Mr Justice Swift
... doesn't appear to be a Nomen Omen in this particular case.
Mike Lynch will have to wait a week to find out if he can have his extradition from the UK to America kicked into the long grass – while the High Court in England has set itself yet another deadline for its epically long judgment on the HP/Autonomy merger. These were the only two substantial snippets to emerge from Tuesday's …
That's fine, but it completely misses the point. Blame Mr Justice Hildyard, first and foremost, for dragging his feet. If he had done his job, the extradition case would also be long settled and Mr Lynch would by now either be putting all this behind him or actively standing trial in the United States. Surely either would be preferable to the current situation, which at best will not be ended for months and may well consume several more years of his life. Suppose his motion were granted and the deadline were extended yet again; does anything prevent Mr Justice Hildyard from delaying another 6 months, and another, and another? Does anything even require him *ever* to produce a decision? Would everyone not be right back in the same courts making the same arguments yet again with each subsequent delay? The parent poster's point, I believe, which I agree with wholeheartedly, is that there seems to be no end to this and that is cruel regardless of the outcome. I can't convince myself that the blame for that rests with anyone else. Justice delayed is justice denied.
Who is responsible for that? He is telling his lawyers to exercise every possible avenue of appeal to drag things on. The more attempts his lawyers make to get him out of it, the more there is that require judges to rule on - and it isn't like they are submitting one page briefs that are easy to understand and decide on.
You might as well complain that poor old Donald Trump is being denied swift justice in congress' attempts to get access to his tax returns. After five years and countless delays and appeals from Trump's lawyers, congress still haven't got them despite a very clear law (whether one agrees with the law or not) saying they are entitled to them.
Most of the time is the general public that are hurt by endless delays, because if rich people who are able to spend unlimited money on lawyers like Lynch or Trump can drag things out for the remainder of their life, they win and we lose since they have access to a different justice system than the rest of us.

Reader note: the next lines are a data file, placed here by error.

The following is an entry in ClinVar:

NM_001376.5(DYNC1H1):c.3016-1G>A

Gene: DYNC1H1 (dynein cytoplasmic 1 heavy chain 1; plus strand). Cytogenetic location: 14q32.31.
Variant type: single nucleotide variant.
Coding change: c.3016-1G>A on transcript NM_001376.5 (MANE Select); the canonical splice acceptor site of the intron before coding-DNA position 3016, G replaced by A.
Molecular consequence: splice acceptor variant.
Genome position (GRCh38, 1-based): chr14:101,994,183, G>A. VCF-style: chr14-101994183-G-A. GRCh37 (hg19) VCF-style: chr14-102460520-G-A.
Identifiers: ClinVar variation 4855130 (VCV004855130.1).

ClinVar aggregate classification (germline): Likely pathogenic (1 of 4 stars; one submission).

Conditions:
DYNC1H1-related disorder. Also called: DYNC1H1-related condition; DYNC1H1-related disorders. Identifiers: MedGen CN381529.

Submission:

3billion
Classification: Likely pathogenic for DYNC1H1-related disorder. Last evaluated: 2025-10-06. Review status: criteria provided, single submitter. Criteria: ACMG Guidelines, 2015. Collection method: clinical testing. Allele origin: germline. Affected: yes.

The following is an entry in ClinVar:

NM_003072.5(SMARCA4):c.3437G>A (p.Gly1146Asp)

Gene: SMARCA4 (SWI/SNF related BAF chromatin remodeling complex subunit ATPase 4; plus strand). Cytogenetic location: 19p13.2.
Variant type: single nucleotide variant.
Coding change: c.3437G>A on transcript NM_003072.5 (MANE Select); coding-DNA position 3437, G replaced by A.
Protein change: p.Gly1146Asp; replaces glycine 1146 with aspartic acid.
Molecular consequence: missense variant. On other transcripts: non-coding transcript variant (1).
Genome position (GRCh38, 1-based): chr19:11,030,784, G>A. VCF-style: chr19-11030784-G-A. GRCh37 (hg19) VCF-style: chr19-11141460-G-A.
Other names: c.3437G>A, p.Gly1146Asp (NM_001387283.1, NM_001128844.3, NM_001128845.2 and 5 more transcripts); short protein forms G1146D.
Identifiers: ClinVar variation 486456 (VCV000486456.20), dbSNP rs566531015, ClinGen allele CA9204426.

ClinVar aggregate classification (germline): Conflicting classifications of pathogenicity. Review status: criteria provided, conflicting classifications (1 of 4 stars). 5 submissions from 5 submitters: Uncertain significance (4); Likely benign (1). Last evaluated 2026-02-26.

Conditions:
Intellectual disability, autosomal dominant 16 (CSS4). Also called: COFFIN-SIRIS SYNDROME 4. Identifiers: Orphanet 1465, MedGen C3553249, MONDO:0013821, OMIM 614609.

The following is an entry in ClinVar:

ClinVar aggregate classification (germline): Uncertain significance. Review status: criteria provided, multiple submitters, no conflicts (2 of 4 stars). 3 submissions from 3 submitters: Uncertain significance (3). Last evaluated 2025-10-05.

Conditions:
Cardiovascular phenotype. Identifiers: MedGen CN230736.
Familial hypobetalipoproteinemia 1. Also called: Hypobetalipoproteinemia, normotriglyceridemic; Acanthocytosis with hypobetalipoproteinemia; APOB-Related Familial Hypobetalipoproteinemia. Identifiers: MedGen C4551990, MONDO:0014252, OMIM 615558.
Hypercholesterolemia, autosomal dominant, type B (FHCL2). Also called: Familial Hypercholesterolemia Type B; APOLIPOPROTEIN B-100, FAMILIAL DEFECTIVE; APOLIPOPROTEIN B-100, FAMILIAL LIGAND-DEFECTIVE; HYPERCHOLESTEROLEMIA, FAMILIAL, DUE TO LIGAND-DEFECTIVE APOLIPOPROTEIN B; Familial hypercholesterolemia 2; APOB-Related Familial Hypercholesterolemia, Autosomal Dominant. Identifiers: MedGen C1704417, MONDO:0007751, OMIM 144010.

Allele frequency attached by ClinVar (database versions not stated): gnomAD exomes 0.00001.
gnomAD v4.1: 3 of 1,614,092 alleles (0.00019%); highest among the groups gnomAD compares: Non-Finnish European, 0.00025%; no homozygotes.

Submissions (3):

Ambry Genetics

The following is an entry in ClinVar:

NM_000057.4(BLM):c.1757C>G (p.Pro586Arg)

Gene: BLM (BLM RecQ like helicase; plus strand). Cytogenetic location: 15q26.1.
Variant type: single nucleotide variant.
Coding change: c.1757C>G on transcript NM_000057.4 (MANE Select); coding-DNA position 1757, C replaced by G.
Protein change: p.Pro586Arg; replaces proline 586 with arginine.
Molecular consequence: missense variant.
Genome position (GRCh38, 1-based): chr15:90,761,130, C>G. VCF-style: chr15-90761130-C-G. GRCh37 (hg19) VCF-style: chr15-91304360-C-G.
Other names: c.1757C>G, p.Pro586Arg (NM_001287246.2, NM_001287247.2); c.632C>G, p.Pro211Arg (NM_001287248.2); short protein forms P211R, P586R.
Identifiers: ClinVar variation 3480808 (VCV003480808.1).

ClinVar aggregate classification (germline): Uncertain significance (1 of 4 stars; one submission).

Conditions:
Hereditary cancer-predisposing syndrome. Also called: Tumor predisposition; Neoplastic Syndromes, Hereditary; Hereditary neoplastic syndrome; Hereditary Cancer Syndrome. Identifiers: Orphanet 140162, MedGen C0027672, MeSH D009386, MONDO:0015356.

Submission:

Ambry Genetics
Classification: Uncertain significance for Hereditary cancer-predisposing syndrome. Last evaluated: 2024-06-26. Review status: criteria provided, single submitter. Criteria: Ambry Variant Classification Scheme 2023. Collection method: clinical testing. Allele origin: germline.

That is the punishment.
The US govt really doesn't care about the outcome of any of it. The process itself ruins a huge chunk of your life and wealth.
And generally when they are dealing with the super rich, the odds of them being sentenced to anything appropriate to the crimes is pretty slender*, so an interminable and ruinous process is all the govt really has to threaten them with.
* A lot better when you can drag a foreigner into your own courts, I'd wager.
(Especially when you look like a lesser bridge troll. Anyone want to take my odds on Lynch or Fat Bastard getting a lighter sentence than Liz Holmes?)
"Summers said the lower court was bang on the money and justice (the extradition, in this case) had waited long enough to be done."
I agree completely. It seems any court case of significance grinds on for years with decades of appeals when if there were justice involved, it should take months to obtain redress.
The court system is bound by the presumption of innocence with an obligation to prove a case beyond reasonable doubt. This is why things can grind on for years. Oh, and siding with a lower court against the High Court is rarely a good idea.
There is also nothing stopping the US court from trying the case in absentia, this happens often enough.
seems to be the pattern for Autonomy related cases.
Jarndyce and Jarndyce drones on. This scarecrow of a suit has, over the course of time, become so complicated, that no man alive knows what it means. The parties to it understand it least; but it has been observed that no two Chancery lawyers can talk about it for five minutes without coming to a total disagreement as to all the premises. Innumerable children have been born into the cause; innumerable young people have married into it; innumerable old people have died out of it. Scores of persons have deliriously found themselves made parties in Jarndyce and Jarndyce without knowing how or why; whole families have inherited legendary hatreds with the suit. The little plaintiff or defendant, who was promised a new rocking-horse when Jarndyce and Jarndyce should be settled, has grown up, possessed himself of a real horse, and trotted away into the other world. Fair wards of court have faded into mothers and grandmothers; a long procession of Chancellors has come in and gone out.
About time we got a judgement in the civil case, not sure I'll be able to sustain the popcorn eating for 1500 pages though but I'm sure El Reg will give us a nice concise summary.
At a certain point though we're going to see the lawyers fees dwarf everything (if we haven't reached that point already) that HP are claiming they lost.
Biting the hand that feeds IT © 1998–2022